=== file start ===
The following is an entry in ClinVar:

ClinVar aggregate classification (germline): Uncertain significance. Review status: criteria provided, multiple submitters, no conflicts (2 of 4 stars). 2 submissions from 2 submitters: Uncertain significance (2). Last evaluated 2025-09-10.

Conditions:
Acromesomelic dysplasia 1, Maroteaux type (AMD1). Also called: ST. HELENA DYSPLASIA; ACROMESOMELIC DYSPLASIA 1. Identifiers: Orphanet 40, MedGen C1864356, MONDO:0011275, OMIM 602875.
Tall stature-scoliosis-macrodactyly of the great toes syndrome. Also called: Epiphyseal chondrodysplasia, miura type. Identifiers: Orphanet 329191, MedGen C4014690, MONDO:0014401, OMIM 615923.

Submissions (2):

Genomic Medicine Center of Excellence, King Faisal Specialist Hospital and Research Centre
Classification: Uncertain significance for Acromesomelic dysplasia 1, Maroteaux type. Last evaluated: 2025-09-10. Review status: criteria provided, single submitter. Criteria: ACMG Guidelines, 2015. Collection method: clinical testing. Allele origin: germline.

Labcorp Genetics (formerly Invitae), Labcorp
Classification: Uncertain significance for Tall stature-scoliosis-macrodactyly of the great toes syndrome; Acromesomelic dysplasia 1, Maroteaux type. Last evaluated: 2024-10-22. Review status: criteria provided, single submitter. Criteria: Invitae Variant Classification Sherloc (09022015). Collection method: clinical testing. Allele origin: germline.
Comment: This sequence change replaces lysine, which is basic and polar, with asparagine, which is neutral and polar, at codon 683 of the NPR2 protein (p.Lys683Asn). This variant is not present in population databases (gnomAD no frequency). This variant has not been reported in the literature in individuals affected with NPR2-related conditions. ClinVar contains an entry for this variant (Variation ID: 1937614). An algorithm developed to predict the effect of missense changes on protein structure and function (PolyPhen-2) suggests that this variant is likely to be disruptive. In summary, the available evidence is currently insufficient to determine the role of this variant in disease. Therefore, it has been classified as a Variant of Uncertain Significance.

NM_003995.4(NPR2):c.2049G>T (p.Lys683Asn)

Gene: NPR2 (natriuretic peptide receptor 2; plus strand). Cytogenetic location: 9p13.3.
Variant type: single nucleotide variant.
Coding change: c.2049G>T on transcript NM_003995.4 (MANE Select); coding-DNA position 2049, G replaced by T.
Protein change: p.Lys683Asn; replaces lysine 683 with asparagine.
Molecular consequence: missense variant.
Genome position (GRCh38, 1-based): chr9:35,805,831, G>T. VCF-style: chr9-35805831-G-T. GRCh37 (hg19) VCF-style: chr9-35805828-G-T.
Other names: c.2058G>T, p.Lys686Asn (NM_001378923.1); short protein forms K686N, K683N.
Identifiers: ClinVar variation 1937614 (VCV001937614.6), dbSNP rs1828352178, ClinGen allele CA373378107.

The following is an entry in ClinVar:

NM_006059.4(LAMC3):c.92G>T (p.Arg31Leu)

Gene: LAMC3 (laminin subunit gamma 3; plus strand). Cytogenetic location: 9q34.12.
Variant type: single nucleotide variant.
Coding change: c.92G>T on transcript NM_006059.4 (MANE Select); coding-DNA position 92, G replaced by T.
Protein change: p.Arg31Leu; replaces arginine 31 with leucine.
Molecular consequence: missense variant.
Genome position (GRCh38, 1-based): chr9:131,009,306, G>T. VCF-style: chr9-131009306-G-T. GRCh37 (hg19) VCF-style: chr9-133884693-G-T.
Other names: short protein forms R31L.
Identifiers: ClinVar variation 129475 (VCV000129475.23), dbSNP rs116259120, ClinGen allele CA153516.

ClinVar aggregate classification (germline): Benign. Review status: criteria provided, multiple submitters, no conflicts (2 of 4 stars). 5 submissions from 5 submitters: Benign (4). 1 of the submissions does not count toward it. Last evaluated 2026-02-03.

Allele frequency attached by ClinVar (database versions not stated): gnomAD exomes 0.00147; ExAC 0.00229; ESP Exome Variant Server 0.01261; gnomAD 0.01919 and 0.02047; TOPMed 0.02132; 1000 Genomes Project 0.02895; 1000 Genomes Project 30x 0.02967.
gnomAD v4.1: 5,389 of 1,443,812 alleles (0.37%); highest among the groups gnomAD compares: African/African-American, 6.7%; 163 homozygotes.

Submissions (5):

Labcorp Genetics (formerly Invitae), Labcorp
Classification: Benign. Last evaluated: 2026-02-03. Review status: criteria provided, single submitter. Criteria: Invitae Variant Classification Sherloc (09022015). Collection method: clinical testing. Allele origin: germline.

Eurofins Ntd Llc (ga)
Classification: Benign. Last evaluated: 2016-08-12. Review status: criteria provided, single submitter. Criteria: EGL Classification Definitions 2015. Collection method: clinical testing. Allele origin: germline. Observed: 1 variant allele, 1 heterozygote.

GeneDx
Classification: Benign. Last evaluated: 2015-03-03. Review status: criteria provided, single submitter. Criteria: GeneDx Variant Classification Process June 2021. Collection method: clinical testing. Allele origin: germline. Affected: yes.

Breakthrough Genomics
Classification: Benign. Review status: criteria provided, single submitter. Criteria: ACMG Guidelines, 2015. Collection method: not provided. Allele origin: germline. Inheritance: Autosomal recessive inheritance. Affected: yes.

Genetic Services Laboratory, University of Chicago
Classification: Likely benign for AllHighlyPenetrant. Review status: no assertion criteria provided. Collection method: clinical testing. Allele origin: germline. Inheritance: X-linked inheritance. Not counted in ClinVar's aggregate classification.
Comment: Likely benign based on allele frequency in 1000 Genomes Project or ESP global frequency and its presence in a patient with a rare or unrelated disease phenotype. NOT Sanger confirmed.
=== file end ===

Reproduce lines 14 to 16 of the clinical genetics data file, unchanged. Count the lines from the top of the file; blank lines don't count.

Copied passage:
Variant type: single nucleotide variant.
Coding change: c.2049G>T on transcript NM_003995.4 (MANE Select); coding-DNA position 2049, G replaced by T.
Protein change: p.Lys683Asn; replaces lysine 683 with asparagine.